It is in this sobering context that this article addresses the strained nexus between terrorism, security and democracy that has oft raised its head in the last twenty years of the ‘war on terror’ and deserves renewed scrutiny today.* In effect, the relationship between the three keywords that have dominated public discourse and in turn impelled or paralysed political decisions since the calamitous events of 9/11 has become increasingly complex over the past two decades. These keywords—democracy, security and terrorism—are not new for they lie at the core of all debates of democracy since its early infancy in Mesopotamia, Athens and elsewhere.1 While democracy and security have frequently been challenged through the centuries by extremists, secessionists, terrorists, or other such threats, never have their relationships with each other been more vexed and in need of critical self-examination and honest redress than today.

"In the fight against terrorism, democracies should not only pursue state or homeland security but human security."

At this twentieth anniversary of the ‘war on terror’, despite the innumerable scholarly, political and public debates fostered by and since 9/11, democracy continues to face particular threats. These threats are threefold.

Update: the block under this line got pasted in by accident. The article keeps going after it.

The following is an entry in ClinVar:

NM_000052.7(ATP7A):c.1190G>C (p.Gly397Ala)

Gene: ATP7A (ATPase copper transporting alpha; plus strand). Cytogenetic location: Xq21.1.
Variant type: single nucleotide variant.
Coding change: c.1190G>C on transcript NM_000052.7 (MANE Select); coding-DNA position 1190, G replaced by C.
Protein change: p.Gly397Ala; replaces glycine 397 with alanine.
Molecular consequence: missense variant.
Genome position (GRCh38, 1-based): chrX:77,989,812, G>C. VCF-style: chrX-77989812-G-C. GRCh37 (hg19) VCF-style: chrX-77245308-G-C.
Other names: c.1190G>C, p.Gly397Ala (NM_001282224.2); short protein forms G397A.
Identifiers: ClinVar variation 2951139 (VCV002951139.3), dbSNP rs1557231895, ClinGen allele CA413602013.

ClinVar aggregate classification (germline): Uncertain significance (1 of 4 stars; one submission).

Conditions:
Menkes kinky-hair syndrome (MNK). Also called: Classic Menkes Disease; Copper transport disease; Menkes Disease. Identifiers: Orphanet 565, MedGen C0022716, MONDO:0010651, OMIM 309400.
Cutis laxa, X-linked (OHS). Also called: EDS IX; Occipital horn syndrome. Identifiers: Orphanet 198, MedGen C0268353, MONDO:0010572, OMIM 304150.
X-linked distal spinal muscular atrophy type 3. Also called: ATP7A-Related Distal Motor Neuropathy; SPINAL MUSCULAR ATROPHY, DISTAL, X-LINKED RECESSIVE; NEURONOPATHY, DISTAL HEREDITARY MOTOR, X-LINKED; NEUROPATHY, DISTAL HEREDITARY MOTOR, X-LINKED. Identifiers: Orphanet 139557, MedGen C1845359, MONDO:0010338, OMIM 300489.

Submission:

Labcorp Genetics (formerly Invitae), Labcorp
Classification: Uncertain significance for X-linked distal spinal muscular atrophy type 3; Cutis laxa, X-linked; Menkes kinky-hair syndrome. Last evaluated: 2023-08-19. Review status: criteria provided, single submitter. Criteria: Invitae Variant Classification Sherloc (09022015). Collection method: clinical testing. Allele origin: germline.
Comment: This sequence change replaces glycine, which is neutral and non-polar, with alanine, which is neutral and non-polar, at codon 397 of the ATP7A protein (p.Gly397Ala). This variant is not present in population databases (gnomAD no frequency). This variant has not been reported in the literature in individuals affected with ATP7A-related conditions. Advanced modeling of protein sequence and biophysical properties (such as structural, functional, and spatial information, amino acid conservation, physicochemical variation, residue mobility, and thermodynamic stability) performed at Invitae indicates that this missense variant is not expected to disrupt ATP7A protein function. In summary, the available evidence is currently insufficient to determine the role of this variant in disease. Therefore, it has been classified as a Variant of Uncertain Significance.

The first threat is the obvious one that Al-Qaeda-inspired terrorism undermines democracy both deliberately and indirectly, and attacks the security of citizens that is democracy’s central asset.

The second is that the attempt to prevent terrorism through democracy promotion, a deliberate strategy of the ‘war on terror’, has backfired into a broad backlash against democracy promotion initiatives and democracy itself.

Third, the pursuit of the ‘war on terror’ itself poses a significant threat to democracy by eroding the core values of democracy, namely human rights, rule of law and legitimacy.

In effect, both terrorism and the war on terrorism have upset the delicate balance between democracy and security, and placed democracy at risk.

As we mark sombrely the 20th anniversary, it is more urgent than ever to recognise and redress these three threats and the ways in which they have endangered the fragile balance between security and democracy, and initiated an insidious process of eroding democracy itself.

To counter the first challenge of the threat to democracy from terrorism, the response must be to reintroduce social and distributive justice into both the rhetoric but more importantly the practice of democracy. This alone will resonate with the current and potential sympathisers of terrorists who are alienated by the current practice of ‘western democracy’ which promotes profit but not its equitable sharing.